Skip to Main Content

Strauder v. West Virginia, 1880

Guiding Question: To what extent did Founding principles of liberty, equality, and justice become a reality for African Americans from Reconstruction to the end of the nineteenth century?

  • I can interpret primary sources related to Founding principles of liberty, equality, and justice from the colonial era to the outbreak of the Civil War.
  • I can explain how laws and policy, courts, and individuals and groups contributed to or pushed back against the quest to end slavery.
  • I can create an argument using evidence from primary sources.
  • I can analyze issues in history to help find solutions to present-day challenges.

Essential Vocabulary

Brand An identifying mark
Impediment A hindrance or obstruction

Building Context

Trial by a jury of one’s peers has been an essential right of the accused since the Magna Carta was signed in Britain in 1215. The Founders included the right to trial by jury as a constitutional right of the due process of law in criminal prosecutions, and as a limit on government. Just as an accused person enjoys the right to a jury trial, citizens have the right to serve on juries to judge their peers in trials. In the South after the Civil War, Black Americans were barred from serving on juries in most places. The denial of this civil right resulted in unequal justice for Black Americans, because all-white juries usually returned favorable verdicts for whites accused of crimes against Blacks and decided against Blacks in trials. In Strauder v. West Virginia, 1880, the Supreme Court held by a 7-2 majority that denying Blacks the right to serve on juries was a violation of the Equal Protection Clause of the Fourteenth Amendment.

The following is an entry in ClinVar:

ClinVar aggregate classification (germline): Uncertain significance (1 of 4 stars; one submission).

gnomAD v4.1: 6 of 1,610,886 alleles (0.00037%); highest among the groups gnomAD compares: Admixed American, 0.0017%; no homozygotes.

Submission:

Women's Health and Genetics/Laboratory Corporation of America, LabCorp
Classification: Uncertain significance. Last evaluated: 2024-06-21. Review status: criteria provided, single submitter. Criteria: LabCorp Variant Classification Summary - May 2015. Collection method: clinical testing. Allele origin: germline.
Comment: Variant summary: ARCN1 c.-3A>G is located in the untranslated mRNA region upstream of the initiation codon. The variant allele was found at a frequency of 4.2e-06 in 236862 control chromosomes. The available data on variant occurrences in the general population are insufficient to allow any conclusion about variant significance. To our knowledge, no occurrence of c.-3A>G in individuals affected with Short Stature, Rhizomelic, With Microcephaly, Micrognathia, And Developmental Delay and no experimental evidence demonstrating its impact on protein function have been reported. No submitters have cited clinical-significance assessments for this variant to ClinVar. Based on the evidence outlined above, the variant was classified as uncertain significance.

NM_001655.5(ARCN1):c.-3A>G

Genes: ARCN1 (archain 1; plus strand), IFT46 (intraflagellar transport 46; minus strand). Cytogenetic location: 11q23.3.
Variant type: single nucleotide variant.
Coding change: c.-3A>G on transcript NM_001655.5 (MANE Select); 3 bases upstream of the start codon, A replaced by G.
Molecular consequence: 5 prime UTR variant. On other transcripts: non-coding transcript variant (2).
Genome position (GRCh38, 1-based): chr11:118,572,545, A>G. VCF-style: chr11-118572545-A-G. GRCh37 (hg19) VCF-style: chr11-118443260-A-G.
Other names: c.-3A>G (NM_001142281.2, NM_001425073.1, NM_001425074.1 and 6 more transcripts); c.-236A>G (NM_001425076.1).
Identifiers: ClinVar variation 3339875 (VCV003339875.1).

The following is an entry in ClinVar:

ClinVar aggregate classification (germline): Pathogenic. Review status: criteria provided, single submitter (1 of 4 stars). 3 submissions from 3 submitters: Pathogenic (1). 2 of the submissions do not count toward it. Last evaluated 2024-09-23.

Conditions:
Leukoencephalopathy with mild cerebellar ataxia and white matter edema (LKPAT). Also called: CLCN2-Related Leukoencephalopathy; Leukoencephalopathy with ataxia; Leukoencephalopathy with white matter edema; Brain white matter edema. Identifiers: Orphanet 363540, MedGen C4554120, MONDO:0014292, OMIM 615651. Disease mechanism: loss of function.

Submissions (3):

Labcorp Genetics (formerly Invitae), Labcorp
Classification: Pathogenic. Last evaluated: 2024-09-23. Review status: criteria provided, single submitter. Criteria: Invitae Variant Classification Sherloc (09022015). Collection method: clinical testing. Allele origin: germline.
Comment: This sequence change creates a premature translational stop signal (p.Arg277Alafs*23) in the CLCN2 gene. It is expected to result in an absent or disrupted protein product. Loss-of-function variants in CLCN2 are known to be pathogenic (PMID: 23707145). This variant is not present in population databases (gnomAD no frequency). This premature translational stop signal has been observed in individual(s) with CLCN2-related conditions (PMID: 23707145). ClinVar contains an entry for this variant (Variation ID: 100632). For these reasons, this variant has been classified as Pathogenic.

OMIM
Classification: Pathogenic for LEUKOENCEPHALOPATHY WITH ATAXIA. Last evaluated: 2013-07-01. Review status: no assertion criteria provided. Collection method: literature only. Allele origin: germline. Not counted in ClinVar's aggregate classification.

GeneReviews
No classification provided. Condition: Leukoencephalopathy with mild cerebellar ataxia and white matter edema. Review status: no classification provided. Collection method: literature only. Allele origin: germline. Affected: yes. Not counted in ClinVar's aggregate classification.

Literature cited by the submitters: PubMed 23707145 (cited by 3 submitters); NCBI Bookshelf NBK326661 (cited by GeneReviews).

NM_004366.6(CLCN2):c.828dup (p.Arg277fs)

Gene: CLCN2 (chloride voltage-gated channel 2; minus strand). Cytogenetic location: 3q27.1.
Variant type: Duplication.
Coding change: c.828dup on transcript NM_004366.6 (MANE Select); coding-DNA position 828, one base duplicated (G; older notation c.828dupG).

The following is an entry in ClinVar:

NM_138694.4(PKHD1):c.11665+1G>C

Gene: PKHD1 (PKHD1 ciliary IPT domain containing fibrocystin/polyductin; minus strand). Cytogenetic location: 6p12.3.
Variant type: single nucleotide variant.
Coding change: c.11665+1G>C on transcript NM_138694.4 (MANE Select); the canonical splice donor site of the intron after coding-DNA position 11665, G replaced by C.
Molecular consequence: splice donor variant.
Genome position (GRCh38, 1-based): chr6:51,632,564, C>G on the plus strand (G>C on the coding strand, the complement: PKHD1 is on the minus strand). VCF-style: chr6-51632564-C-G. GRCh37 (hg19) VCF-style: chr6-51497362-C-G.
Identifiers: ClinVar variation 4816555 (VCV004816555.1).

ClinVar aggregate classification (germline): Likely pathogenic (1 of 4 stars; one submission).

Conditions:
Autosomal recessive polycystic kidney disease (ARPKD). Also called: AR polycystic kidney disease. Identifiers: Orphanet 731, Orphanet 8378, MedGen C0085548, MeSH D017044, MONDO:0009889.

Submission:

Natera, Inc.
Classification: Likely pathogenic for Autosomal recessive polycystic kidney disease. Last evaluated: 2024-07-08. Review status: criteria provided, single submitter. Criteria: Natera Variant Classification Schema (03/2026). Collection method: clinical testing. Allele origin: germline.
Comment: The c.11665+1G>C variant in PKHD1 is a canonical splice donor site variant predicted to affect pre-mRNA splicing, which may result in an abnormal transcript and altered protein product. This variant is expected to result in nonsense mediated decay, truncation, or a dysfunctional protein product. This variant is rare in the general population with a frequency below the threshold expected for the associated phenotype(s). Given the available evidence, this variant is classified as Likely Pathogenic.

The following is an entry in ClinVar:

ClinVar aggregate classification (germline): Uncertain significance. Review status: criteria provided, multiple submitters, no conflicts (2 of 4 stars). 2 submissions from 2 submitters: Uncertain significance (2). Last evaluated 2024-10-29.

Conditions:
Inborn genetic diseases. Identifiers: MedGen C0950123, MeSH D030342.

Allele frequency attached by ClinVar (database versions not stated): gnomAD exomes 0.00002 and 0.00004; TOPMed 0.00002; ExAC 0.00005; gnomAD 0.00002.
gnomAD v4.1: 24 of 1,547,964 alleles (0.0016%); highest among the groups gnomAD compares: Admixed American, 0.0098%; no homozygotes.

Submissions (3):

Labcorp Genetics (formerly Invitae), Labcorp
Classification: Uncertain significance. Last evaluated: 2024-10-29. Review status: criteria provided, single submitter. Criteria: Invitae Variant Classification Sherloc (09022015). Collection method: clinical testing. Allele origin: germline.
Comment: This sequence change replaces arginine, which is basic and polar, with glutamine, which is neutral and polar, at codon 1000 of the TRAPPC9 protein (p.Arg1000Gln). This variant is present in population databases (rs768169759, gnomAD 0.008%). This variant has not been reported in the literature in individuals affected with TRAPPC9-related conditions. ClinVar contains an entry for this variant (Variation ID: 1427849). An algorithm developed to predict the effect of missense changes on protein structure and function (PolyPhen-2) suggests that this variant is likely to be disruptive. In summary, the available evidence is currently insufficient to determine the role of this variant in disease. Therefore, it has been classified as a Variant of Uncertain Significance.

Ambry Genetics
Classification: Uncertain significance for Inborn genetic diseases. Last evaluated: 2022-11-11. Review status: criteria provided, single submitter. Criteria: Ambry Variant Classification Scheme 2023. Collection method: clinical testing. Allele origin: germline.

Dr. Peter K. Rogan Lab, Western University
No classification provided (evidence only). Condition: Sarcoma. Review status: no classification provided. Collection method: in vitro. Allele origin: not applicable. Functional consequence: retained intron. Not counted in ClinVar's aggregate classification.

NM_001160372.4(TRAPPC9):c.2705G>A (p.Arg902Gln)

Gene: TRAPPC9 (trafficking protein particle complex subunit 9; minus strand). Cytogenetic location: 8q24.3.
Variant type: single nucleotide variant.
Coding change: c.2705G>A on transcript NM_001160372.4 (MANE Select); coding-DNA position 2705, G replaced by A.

Strauder v. West Virginia, 1880

Source Link:

Majority Opinion (Written by Justice William Strong)


. . . the Fourteenth Amendment . . . was designed to assure to the colored race the enjoyment of all the civil rights that, under the law, are enjoyed by white persons. It not only gave citizenship and the privileges of citizenship to persons of color, but it denied to any State the power to withhold from them the equal protection of the laws. . . .


What is this but declaring that the law in the States shall be the same for the black as for the white; that all persons, whether colored or white, shall stand equal before the laws of the States, and, in regard to the colored race,  for whose protection the amendment was primarily designed, that no discrimination shall be made against them bar law because of their color? . . .


The very fact that colored people are singled out and expressly denied by a statute all right to participate in the administration of the law as jurors because of their color, though they are citizens and may be in other respects fully qualified, is practically a brand [an identifying mark] upon them affixed by the law, an assertion of their inferiority, and a stimulant to that race prejudice which is an impediment [a hindrance] to securing to individuals of the race that equal justice which the law aims to secure to all others. . . .

Comprehension and Analysis Questions

  1. What does Justice Strong say the Fourteenth Amendment was designed to do?
  2. Why does the Court argue that there was a denial of equal protection?
  3. What does Justice Strong mean when he states that this denial places a “brand” upon Black Americans?